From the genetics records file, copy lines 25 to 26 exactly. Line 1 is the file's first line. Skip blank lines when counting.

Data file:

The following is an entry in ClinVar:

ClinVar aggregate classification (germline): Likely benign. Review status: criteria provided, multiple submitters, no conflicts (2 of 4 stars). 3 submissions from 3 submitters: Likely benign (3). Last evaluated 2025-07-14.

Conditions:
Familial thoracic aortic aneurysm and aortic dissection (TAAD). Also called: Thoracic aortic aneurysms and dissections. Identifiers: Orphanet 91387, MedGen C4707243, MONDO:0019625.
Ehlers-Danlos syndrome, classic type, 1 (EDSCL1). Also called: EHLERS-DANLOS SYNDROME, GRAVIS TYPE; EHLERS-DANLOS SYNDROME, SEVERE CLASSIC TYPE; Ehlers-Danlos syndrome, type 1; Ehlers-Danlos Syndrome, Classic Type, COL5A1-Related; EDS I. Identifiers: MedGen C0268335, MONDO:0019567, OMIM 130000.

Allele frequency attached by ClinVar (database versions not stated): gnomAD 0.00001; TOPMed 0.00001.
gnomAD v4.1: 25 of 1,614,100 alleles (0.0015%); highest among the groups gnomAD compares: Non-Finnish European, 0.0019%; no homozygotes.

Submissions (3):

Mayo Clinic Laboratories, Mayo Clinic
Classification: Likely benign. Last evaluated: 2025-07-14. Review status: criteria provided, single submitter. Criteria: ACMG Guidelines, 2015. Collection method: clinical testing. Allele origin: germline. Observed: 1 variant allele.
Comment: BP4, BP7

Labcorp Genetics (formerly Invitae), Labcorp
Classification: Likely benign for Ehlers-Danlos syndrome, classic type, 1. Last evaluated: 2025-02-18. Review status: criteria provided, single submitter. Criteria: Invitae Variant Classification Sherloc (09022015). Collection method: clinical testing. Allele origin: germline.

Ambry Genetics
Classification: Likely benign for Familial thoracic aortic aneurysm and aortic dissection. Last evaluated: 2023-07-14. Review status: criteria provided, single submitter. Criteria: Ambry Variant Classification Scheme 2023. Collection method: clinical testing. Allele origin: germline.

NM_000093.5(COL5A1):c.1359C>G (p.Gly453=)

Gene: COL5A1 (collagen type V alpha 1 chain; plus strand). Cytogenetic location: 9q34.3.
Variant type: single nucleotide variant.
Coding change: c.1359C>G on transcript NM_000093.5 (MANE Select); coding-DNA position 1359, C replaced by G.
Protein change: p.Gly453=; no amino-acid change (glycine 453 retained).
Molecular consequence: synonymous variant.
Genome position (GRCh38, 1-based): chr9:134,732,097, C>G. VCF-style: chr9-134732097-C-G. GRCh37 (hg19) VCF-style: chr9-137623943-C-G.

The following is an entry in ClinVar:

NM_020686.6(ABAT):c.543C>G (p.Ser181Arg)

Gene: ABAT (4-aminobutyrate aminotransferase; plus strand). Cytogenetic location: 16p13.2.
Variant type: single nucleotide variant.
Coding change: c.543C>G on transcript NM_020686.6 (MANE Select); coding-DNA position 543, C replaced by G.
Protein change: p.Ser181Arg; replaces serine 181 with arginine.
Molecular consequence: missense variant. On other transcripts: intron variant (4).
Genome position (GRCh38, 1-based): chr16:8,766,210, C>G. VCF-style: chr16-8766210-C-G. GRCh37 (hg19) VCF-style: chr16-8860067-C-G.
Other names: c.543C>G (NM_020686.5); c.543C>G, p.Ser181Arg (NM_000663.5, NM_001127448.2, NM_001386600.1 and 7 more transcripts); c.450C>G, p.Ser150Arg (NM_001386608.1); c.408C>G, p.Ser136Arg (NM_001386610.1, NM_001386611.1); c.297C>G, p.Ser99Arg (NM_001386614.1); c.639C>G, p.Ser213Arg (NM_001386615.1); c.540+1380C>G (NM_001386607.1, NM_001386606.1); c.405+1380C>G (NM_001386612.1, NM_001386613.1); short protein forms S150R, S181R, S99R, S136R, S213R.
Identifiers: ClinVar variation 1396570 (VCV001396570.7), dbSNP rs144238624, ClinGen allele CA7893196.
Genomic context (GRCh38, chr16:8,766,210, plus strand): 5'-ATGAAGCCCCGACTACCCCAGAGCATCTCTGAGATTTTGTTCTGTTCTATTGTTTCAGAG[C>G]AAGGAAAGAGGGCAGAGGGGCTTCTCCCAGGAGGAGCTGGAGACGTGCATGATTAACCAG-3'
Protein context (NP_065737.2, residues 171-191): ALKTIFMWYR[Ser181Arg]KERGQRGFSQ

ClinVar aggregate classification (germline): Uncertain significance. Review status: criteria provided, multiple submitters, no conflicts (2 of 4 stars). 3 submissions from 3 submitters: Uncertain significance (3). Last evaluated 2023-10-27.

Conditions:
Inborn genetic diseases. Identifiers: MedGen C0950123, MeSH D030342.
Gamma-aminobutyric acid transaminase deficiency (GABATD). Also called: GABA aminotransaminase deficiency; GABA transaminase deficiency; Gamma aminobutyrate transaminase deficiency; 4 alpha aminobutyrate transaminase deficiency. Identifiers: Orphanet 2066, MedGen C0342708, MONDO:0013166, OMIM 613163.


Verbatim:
Gene: ABAT (4-aminobutyrate aminotransferase; plus strand). Cytogenetic location: 16p13.2.
Variant type: single nucleotide variant.